Script by Jessica Hulusi
Sound Design by Mason Wilson
Production Design by Gracie Slatter

Lark Rise at Sewell Barn Theatre, Norwich

Mrs Blaby (Marie Cooper Actor) and Mrs Peverill in Larkrise
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Sewell Barn Theatre, Norwich

11 – 21 October 2017

In Lark Rise, performed at Sewell Barn Theatre in Norwich, Marie Cooper played Mrs Blaby and Mrs Beamish.

Mrs Blaby always seemed to be hanging about outside her cottage, gossiping with the other women-folk of Larkrise. She had a love of dressy fashion, despite mostly being a year out of it by today’s standards, as she relied on her daughter sending her clothes parcels from London.

Heavily pregnant Mrs Beamish was proudly getting her young daughter Martha all smart and ready to find her petty place in Larkrise so that she could earn her own living. With a new mouth to feed on the way, the family needed the income. A year in training and Martha might be ready to move on to proper gentleman’s service.

It was a huge production and the final show at Sewell Barn for the Director, Robert Little.  It was great fun and a privilege to be part of the wonderfully large and diverse cast, with ages ranging from young teens, through to students from the University of East Anglia’s drama course, right up to the not-quite-so-young seventies. It was one big, happy theatrical family.  I even got to share the stage with one of the actors from Harry Potter, the young Sirius Black, Rohan Gotobed,  and it’s not every day I get to say that.

Photos courtesy of Andrew Evans

Lark Rise

Written by Keith Dewhurst
Adapted from the novels by Flora Thompson

Directed by Robert Little with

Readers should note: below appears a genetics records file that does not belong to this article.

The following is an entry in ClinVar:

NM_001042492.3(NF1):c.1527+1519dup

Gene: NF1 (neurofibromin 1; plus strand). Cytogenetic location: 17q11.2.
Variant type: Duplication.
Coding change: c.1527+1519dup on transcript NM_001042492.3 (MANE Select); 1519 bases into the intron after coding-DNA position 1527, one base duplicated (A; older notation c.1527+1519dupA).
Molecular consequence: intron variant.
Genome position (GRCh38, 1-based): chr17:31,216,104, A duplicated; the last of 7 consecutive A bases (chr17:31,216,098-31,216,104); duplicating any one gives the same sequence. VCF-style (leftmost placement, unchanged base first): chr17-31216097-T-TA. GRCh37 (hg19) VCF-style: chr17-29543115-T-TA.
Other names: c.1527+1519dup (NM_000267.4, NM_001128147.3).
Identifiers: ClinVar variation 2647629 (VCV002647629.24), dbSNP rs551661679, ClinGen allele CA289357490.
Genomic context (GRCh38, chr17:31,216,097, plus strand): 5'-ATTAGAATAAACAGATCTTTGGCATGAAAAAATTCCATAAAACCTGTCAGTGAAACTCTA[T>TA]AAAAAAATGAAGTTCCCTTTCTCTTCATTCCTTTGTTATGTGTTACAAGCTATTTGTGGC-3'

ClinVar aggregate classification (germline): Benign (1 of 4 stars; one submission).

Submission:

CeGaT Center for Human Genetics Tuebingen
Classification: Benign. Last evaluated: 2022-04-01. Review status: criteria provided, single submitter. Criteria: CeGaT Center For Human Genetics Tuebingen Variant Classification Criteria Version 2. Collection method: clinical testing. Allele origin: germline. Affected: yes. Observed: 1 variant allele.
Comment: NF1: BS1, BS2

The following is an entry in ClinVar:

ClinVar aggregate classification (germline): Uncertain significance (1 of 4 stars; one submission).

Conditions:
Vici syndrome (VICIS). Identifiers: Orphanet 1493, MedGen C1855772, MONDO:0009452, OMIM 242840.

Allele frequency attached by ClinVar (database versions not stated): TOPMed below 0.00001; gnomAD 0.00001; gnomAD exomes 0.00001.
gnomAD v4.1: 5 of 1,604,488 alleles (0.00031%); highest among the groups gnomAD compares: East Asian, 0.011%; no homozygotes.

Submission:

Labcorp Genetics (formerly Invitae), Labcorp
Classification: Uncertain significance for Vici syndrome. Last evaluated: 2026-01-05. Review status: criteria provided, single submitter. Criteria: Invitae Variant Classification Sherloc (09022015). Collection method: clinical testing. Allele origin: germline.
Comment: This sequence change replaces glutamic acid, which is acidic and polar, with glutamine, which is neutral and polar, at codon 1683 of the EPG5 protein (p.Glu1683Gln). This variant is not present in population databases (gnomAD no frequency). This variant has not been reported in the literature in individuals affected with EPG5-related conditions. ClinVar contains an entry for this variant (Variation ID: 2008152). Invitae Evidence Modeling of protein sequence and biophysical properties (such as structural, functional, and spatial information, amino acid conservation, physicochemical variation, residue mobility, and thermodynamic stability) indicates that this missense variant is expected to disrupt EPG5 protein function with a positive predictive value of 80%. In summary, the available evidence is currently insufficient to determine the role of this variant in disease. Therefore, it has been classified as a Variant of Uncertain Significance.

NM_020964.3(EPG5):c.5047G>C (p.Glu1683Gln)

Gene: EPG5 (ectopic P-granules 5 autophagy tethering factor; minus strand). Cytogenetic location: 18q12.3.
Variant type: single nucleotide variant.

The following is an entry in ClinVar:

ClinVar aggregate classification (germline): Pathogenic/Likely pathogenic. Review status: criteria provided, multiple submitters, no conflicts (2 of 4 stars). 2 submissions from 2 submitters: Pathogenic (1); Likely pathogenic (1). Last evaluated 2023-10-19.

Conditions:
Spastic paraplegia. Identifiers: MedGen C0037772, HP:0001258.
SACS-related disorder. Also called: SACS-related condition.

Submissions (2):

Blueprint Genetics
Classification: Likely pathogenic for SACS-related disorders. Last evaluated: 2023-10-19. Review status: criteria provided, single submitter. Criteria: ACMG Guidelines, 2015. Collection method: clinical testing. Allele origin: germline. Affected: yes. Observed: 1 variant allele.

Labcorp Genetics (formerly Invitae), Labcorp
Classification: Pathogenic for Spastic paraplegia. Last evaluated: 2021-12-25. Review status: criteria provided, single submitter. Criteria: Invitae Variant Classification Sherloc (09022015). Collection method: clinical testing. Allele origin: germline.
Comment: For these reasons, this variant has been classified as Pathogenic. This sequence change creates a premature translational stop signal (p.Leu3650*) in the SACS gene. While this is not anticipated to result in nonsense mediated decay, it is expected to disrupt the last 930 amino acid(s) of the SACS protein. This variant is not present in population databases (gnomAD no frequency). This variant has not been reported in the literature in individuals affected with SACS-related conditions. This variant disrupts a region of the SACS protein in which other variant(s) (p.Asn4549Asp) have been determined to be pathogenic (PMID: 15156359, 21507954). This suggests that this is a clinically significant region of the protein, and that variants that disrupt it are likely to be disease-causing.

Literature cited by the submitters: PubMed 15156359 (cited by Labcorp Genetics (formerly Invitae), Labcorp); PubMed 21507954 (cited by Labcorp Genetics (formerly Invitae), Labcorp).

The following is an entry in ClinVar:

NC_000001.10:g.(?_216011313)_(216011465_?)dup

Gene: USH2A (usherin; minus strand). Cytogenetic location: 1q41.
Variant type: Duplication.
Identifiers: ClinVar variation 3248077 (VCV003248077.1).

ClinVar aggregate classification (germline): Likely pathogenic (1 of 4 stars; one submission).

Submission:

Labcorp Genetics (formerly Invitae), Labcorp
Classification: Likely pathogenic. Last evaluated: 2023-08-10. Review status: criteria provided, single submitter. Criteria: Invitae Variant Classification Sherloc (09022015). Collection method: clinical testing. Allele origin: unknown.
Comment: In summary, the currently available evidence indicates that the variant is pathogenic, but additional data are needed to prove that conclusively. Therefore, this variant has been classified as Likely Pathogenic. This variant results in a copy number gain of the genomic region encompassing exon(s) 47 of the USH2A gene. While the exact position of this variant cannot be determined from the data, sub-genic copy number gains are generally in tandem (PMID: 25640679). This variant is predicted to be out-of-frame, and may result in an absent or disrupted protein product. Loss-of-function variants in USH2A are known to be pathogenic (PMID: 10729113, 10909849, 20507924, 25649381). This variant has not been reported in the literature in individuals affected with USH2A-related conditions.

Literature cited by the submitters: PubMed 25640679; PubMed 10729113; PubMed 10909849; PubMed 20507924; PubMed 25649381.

Sewell Barn Theatre

Music Directed by Michelle Glover
Photography by Andrew Evans


Emma Timms                                                                           Wendy Atkinson
Albert Timms                                                                            Martin Dabbs
Laura Timms                                                                            Connie Reid
Laura Timms                                                                             Charlotte Woollsey
Edmund Timms                                                                       Bradley Flint
Bishie                                                                                            Shem Jacobs
Boamer                                                                                        Chad Mason
Old David / Dick / Twister                                                    Terry Dabbs
Pumpkin                                                                                      Colin Barrett (Baz)
Old Price / Old Postie / Grandfather / Rector           Dave Dixon
Bailiff / Doctor / Squire Bracewell                                  Robert Little
Old Stut / Tramp                                                                      Danny Burns
Fisher                                                                                            Liam Purshouse
Jerry Parish / Cheapjack                                                     Rohan Gotobed
Mrs Spicer / Garibaldi Jacket                                            Ruth Howitt